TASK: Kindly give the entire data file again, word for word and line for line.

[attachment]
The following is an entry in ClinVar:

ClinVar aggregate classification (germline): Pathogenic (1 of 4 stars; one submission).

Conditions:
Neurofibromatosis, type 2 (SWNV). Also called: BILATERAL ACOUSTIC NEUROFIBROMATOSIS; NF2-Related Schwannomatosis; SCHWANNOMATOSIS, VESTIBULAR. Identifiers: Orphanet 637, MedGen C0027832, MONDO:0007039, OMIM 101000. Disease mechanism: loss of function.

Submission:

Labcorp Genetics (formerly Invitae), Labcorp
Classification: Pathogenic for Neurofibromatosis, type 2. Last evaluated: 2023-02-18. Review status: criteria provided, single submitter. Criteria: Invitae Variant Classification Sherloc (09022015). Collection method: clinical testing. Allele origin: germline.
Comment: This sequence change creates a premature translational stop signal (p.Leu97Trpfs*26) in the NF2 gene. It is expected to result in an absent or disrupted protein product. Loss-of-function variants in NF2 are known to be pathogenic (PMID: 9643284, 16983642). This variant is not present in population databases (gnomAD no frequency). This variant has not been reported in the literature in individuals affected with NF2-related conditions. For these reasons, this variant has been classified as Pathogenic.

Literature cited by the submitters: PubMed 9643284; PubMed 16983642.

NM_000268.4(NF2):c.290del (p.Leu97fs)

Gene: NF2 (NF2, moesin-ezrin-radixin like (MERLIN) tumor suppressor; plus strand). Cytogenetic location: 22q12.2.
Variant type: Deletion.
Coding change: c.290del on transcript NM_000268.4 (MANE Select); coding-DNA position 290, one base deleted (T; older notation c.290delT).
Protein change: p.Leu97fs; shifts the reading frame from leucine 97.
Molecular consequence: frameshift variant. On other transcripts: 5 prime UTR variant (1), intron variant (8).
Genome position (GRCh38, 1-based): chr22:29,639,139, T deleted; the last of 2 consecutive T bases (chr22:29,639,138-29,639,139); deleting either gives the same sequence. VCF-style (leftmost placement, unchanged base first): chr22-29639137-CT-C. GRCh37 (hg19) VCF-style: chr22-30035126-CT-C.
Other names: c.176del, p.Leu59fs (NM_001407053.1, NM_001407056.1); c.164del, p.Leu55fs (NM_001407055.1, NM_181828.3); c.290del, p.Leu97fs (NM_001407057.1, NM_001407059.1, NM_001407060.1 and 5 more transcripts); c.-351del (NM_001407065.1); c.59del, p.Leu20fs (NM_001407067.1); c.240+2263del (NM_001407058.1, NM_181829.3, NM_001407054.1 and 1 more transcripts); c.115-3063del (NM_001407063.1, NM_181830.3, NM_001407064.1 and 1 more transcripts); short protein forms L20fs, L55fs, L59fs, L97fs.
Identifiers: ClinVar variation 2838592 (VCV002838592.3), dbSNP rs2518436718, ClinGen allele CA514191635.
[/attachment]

The following is an entry in ClinVar:

ClinVar aggregate classification (germline): Pathogenic (1 of 4 stars; one submission).

Conditions:
Neurofibromatosis, type 2 (SWNV). Also called: BILATERAL ACOUSTIC NEUROFIBROMATOSIS; NF2-Related Schwannomatosis; SCHWANNOMATOSIS, VESTIBULAR. Identifiers: Orphanet 637, MedGen C0027832, MONDO:0007039, OMIM 101000. Disease mechanism: loss of function.

Submission:

Labcorp Genetics (formerly Invitae), Labcorp
Classification: Pathogenic for Neurofibromatosis, type 2. Last evaluated: 2023-02-18. Review status: criteria provided, single submitter. Criteria: Invitae Variant Classification Sherloc (09022015). Collection method: clinical testing. Allele origin: germline.
Comment: This sequence change creates a premature translational stop signal (p.Leu97Trpfs*26) in the NF2 gene. It is expected to result in an absent or disrupted protein product. Loss-of-function variants in NF2 are known to be pathogenic (PMID: 9643284, 16983642). This variant is not present in population databases (gnomAD no frequency). This variant has not been reported in the literature in individuals affected with NF2-related conditions. For these reasons, this variant has been classified as Pathogenic.

Literature cited by the submitters: PubMed 9643284; PubMed 16983642.

NM_000268.4(NF2):c.290del (p.Leu97fs)

Gene: NF2 (NF2, moesin-ezrin-radixin like (MERLIN) tumor suppressor; plus strand). Cytogenetic location: 22q12.2.
Variant type: Deletion.
Coding change: c.290del on transcript NM_000268.4 (MANE Select); coding-DNA position 290, one base deleted (T; older notation c.290delT).
Protein change: p.Leu97fs; shifts the reading frame from leucine 97.
Molecular consequence: frameshift variant. On other transcripts: 5 prime UTR variant (1), intron variant (8).
Genome position (GRCh38, 1-based): chr22:29,639,139, T deleted; the last of 2 consecutive T bases (chr22:29,639,138-29,639,139); deleting either gives the same sequence. VCF-style (leftmost placement, unchanged base first): chr22-29639137-CT-C. GRCh37 (hg19) VCF-style: chr22-30035126-CT-C.
Other names: c.176del, p.Leu59fs (NM_001407053.1, NM_001407056.1); c.164del, p.Leu55fs (NM_001407055.1, NM_181828.3); c.290del, p.Leu97fs (NM_001407057.1, NM_001407059.1, NM_001407060.1 and 5 more transcripts); c.-351del (NM_001407065.1); c.59del, p.Leu20fs (NM_001407067.1); c.240+2263del (NM_001407058.1, NM_181829.3, NM_001407054.1 and 1 more transcripts); c.115-3063del (NM_001407063.1, NM_181830.3, NM_001407064.1 and 1 more transcripts); short protein forms L20fs, L55fs, L59fs, L97fs.
Identifiers: ClinVar variation 2838592 (VCV002838592.3), dbSNP rs2518436718, ClinGen allele CA514191635.